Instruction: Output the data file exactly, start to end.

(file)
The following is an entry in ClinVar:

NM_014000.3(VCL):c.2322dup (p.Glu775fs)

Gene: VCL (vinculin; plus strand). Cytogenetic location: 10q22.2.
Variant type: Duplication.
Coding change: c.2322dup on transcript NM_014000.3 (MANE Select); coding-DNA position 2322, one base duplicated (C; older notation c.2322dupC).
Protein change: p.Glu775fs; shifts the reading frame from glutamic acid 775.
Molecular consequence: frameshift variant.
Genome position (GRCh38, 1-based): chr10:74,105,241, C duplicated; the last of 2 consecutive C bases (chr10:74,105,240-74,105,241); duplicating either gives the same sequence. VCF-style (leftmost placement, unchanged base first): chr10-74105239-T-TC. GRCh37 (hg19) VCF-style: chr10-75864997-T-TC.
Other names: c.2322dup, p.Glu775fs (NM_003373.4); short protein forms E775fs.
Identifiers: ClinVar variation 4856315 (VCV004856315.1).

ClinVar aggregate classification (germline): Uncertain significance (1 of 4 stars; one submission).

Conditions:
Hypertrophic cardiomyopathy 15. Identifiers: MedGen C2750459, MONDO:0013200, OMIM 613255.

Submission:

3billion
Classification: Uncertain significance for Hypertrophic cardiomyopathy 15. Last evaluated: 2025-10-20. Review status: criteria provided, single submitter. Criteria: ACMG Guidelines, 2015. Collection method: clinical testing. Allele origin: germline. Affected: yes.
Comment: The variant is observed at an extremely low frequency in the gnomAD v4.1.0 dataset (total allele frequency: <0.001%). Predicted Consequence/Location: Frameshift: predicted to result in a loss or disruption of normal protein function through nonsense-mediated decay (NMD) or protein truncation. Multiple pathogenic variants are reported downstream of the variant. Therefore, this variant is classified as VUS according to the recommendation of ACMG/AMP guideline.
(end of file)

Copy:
The following is an entry in ClinVar:

NM_014000.3(VCL):c.2322dup (p.Glu775fs)

Gene: VCL (vinculin; plus strand). Cytogenetic location: 10q22.2.
Variant type: Duplication.
Coding change: c.2322dup on transcript NM_014000.3 (MANE Select); coding-DNA position 2322, one base duplicated (C; older notation c.2322dupC).
Protein change: p.Glu775fs; shifts the reading frame from glutamic acid 775.
Molecular consequence: frameshift variant.
Genome position (GRCh38, 1-based): chr10:74,105,241, C duplicated; the last of 2 consecutive C bases (chr10:74,105,240-74,105,241); duplicating either gives the same sequence. VCF-style (leftmost placement, unchanged base first): chr10-74105239-T-TC. GRCh37 (hg19) VCF-style: chr10-75864997-T-TC.
Other names: c.2322dup, p.Glu775fs (NM_003373.4); short protein forms E775fs.
Identifiers: ClinVar variation 4856315 (VCV004856315.1).

ClinVar aggregate classification (germline): Uncertain significance (1 of 4 stars; one submission).

Conditions:
Hypertrophic cardiomyopathy 15. Identifiers: MedGen C2750459, MONDO:0013200, OMIM 613255.

Submission:

3billion
Classification: Uncertain significance for Hypertrophic cardiomyopathy 15. Last evaluated: 2025-10-20. Review status: criteria provided, single submitter. Criteria: ACMG Guidelines, 2015. Collection method: clinical testing. Allele origin: germline. Affected: yes.
Comment: The variant is observed at an extremely low frequency in the gnomAD v4.1.0 dataset (total allele frequency: <0.001%). Predicted Consequence/Location: Frameshift: predicted to result in a loss or disruption of normal protein function through nonsense-mediated decay (NMD) or protein truncation. Multiple pathogenic variants are reported downstream of the variant. Therefore, this variant is classified as VUS according to the recommendation of ACMG/AMP guideline.